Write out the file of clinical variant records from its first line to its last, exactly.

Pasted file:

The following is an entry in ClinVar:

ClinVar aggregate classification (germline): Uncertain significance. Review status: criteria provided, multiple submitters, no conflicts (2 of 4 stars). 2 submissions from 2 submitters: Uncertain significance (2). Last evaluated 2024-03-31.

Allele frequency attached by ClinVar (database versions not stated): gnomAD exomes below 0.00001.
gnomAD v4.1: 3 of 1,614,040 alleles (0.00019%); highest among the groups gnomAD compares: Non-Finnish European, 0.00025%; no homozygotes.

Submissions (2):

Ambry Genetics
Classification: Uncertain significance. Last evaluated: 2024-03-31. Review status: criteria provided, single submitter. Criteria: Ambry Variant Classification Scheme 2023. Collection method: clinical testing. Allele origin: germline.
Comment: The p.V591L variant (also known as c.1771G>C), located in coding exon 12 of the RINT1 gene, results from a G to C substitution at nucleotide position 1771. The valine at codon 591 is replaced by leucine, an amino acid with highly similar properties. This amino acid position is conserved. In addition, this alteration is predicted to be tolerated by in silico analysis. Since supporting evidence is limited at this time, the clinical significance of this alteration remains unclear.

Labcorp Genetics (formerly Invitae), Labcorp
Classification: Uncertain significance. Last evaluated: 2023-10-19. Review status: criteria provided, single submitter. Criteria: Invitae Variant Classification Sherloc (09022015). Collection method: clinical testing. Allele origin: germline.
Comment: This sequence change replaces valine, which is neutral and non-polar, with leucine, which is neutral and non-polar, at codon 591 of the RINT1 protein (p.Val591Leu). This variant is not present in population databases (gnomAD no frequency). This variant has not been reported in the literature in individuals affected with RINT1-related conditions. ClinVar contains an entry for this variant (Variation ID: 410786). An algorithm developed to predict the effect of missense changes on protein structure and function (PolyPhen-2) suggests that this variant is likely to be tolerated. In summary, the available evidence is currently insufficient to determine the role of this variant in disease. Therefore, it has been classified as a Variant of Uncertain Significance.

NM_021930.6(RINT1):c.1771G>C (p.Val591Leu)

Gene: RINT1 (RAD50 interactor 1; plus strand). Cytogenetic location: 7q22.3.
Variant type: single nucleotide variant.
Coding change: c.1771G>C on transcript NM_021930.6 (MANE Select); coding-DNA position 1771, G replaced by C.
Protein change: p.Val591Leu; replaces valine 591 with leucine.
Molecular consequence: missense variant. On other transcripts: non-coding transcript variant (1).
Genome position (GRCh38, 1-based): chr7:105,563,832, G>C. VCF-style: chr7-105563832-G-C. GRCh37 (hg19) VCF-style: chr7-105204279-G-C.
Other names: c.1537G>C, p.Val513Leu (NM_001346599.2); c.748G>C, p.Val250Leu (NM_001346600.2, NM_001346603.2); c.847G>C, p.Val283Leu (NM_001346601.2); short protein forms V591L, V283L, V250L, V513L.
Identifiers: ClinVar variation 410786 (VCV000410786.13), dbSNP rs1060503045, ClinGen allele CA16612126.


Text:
The following is an entry in ClinVar:

ClinVar aggregate classification (germline): Uncertain significance. Review status: criteria provided, multiple submitters, no conflicts (2 of 4 stars). 2 submissions from 2 submitters: Uncertain significance (2). Last evaluated 2024-03-31.

Allele frequency attached by ClinVar (database versions not stated): gnomAD exomes below 0.00001.
gnomAD v4.1: 3 of 1,614,040 alleles (0.00019%); highest among the groups gnomAD compares: Non-Finnish European, 0.00025%; no homozygotes.

Submissions (2):

Ambry Genetics
Classification: Uncertain significance. Last evaluated: 2024-03-31. Review status: criteria provided, single submitter. Criteria: Ambry Variant Classification Scheme 2023. Collection method: clinical testing. Allele origin: germline.
Comment: The p.V591L variant (also known as c.1771G>C), located in coding exon 12 of the RINT1 gene, results from a G to C substitution at nucleotide position 1771. The valine at codon 591 is replaced by leucine, an amino acid with highly similar properties. This amino acid position is conserved. In addition, this alteration is predicted to be tolerated by in silico analysis. Since supporting evidence is limited at this time, the clinical significance of this alteration remains unclear.

Labcorp Genetics (formerly Invitae), Labcorp
Classification: Uncertain significance. Last evaluated: 2023-10-19. Review status: criteria provided, single submitter. Criteria: Invitae Variant Classification Sherloc (09022015). Collection method: clinical testing. Allele origin: germline.
Comment: This sequence change replaces valine, which is neutral and non-polar, with leucine, which is neutral and non-polar, at codon 591 of the RINT1 protein (p.Val591Leu). This variant is not present in population databases (gnomAD no frequency). This variant has not been reported in the literature in individuals affected with RINT1-related conditions. ClinVar contains an entry for this variant (Variation ID: 410786). An algorithm developed to predict the effect of missense changes on protein structure and function (PolyPhen-2) suggests that this variant is likely to be tolerated. In summary, the available evidence is currently insufficient to determine the role of this variant in disease. Therefore, it has been classified as a Variant of Uncertain Significance.

NM_021930.6(RINT1):c.1771G>C (p.Val591Leu)

Gene: RINT1 (RAD50 interactor 1; plus strand). Cytogenetic location: 7q22.3.
Variant type: single nucleotide variant.
Coding change: c.1771G>C on transcript NM_021930.6 (MANE Select); coding-DNA position 1771, G replaced by C.
Protein change: p.Val591Leu; replaces valine 591 with leucine.
Molecular consequence: missense variant. On other transcripts: non-coding transcript variant (1).
Genome position (GRCh38, 1-based): chr7:105,563,832, G>C. VCF-style: chr7-105563832-G-C. GRCh37 (hg19) VCF-style: chr7-105204279-G-C.
Other names: c.1537G>C, p.Val513Leu (NM_001346599.2); c.748G>C, p.Val250Leu (NM_001346600.2, NM_001346603.2); c.847G>C, p.Val283Leu (NM_001346601.2); short protein forms V591L, V283L, V250L, V513L.
Identifiers: ClinVar variation 410786 (VCV000410786.13), dbSNP rs1060503045, ClinGen allele CA16612126.